In the debate a number of issues emerged which are difficult to manage, even for those organisations committed to implementing a strong ABC culture, including monitoring agents and intermediaries and conducting supplier audits.
As our debate summary shows, most agreed that preventing bribery will be a two-stage process, with documentary evidence needed as step one, followed by a wider change in culture and behaviour to drive up standards over time.
GoodCorporation works with clients to support acquisitions
When an organisation purchases a public limited company, the amount of due diligence that can be undertaken before the acquisition is finalised can be limited.
Consequently the purchaser may need to conduct further investigations of the acquired company once the deal has been done to ensure that any bribery risk or other wrong doing can be identified.
GoodCorporation has conducted such due diligence investigations to help ensure that the buyer has all the necessary information to assess and manage risk across the new organisation. Contact us for more information.
How should businesses safeguard children?
David Beckham’s condemnation of child abuse in football on Desert Island Discs is a reminder that while there is a framework for protecting children in the UK that is firmly rooted in legislation, policy and principles, child protection is everyone’s responsibility.
Safeguarding children is multifaceted. For organisations who work or come into contact with children, preventing abuse must be a high priority that is carefully risk assessed to ensure that proper systems and processes are in place to prevent abuse.
Our recent blog outlines the processes an organisation can put in place to safeguard children.
Are businesses doing enough to safeguard children? will be the subject of our first Business Ethics Debate of 2017 taking place at the House of Lords on February 28. Attendance is by invitation only.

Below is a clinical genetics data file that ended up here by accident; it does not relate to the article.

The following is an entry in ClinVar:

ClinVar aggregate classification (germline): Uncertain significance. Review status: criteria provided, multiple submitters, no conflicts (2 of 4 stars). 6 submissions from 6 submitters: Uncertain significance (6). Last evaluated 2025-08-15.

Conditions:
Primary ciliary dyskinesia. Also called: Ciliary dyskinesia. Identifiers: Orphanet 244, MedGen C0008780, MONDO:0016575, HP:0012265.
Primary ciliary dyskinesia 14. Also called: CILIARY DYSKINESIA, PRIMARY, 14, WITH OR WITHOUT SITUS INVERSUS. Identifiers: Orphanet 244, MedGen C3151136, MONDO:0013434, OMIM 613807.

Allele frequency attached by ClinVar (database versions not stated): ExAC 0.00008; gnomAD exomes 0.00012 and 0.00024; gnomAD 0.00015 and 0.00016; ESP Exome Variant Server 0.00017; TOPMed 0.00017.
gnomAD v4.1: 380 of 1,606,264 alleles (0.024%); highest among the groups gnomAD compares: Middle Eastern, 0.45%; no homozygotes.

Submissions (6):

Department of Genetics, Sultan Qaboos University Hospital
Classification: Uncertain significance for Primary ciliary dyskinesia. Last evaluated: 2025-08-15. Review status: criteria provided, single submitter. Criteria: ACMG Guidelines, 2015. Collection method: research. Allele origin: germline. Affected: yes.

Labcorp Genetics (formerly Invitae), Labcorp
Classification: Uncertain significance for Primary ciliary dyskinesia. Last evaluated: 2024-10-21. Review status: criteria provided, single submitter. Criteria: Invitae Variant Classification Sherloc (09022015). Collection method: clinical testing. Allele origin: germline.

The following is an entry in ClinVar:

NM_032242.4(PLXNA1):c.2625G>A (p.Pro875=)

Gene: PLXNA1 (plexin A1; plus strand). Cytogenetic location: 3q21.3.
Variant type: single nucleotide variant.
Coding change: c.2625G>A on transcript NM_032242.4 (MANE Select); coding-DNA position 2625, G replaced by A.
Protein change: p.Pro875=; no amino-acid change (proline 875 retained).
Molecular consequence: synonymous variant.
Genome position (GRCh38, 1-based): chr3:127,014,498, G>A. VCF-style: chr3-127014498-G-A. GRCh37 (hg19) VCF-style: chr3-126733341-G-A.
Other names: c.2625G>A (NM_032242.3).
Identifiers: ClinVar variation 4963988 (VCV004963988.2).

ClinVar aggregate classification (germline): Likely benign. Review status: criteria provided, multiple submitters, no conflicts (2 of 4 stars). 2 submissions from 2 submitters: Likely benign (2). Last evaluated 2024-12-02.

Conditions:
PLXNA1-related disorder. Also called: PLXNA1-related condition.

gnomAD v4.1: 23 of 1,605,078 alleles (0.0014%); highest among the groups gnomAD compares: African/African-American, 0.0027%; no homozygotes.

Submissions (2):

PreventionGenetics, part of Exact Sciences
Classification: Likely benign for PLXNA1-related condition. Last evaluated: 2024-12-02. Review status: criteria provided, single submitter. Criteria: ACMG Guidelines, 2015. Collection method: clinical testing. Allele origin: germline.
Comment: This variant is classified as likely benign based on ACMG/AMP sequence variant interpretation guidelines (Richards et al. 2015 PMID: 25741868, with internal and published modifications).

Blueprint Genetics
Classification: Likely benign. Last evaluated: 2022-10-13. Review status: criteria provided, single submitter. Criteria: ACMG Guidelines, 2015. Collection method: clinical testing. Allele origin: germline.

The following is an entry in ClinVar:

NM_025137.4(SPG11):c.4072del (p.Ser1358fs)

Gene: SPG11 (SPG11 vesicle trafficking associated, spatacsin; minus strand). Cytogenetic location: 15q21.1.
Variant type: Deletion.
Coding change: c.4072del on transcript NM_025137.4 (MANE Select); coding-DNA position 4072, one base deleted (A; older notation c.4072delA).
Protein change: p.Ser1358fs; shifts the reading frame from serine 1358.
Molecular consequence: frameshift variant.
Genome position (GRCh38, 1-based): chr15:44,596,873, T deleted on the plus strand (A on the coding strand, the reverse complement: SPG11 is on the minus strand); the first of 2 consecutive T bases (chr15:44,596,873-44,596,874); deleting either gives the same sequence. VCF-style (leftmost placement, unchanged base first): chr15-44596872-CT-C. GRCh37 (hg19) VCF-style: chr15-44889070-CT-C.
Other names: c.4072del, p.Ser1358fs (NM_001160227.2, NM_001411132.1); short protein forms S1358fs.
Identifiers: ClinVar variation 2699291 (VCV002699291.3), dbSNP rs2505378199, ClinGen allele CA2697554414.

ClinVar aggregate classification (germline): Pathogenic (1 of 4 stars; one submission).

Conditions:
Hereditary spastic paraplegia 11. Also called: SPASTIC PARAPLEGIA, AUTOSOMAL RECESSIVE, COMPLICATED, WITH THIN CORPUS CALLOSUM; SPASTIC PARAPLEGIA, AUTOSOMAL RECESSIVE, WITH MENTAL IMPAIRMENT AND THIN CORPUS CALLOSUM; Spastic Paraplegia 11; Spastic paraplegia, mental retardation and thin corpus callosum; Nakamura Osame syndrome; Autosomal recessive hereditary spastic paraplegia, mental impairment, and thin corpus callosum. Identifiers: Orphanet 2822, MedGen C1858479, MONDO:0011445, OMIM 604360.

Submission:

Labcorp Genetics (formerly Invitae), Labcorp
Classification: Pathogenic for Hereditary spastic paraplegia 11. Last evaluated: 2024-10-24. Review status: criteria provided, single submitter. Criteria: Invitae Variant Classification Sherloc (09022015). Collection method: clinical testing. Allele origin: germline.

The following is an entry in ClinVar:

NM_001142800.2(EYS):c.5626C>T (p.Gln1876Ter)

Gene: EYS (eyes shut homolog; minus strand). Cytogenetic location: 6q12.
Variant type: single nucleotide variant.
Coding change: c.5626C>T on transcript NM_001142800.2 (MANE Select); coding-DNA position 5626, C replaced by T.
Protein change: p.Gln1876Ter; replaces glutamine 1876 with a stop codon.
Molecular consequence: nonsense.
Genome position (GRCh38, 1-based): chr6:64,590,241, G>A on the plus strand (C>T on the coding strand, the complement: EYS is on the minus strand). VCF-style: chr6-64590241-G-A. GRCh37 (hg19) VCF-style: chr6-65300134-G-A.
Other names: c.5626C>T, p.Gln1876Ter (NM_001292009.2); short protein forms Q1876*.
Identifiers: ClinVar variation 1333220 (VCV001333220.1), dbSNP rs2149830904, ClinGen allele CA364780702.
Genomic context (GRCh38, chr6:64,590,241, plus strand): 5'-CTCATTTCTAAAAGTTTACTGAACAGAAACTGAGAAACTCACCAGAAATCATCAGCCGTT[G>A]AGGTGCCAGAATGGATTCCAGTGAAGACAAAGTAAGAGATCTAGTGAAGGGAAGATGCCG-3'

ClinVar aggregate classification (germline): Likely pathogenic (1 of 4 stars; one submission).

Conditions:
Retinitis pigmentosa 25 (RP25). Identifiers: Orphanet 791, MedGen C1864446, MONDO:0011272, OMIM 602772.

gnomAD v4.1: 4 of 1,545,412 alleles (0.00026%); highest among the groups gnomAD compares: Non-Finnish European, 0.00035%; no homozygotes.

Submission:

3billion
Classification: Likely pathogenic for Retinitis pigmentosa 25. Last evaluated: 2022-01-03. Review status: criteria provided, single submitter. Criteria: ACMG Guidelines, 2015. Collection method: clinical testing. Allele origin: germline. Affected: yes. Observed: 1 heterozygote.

GoodCorporation increases its work in safeguarding
As part of our child protection work, GoodCorporation is conducting a review of the safeguarding and data protection policies of Safe Child Thailand, formerly known as the Thai Children’s Trust.
For over 30 years, Safe Child Thailand has supported organisations that care for the country’s poorest and most vulnerable children.
It sustains a range of projects which provide specialist help for children who have been orphaned or abandoned or who are battling with disabilities or serious illnesses.
Are Dutch companies doing enough to combat corruption?
GoodCorporation has hosted its first Business Ethics Debate in the Netherlands.
In light of the recent bribery scandals involving Dutch businesses, we asked if enough is being done to prevent bribery.
Aldo Verbruggen, a partner at Jones Day who specialises in corporate criminal investigations, led the discussion.
Aldo began by suggesting that Dutch companies are wrongly perceived as being ‘pure and innocent’.
The majority felt that Dutch businesses in general are not doing enough to combat corruption and that the authorities should strengthen legislation.
Attendees were split however on whether or not they felt their own organisations were doing enough to tackle corruption.
While the Netherlands still ranks among Transparency International’s least corrupt countries, it is perhaps worth noting that this year it slipped from 5th to 8th in the 2016 Corruption Perceptions Index.
Read the debate summary in full.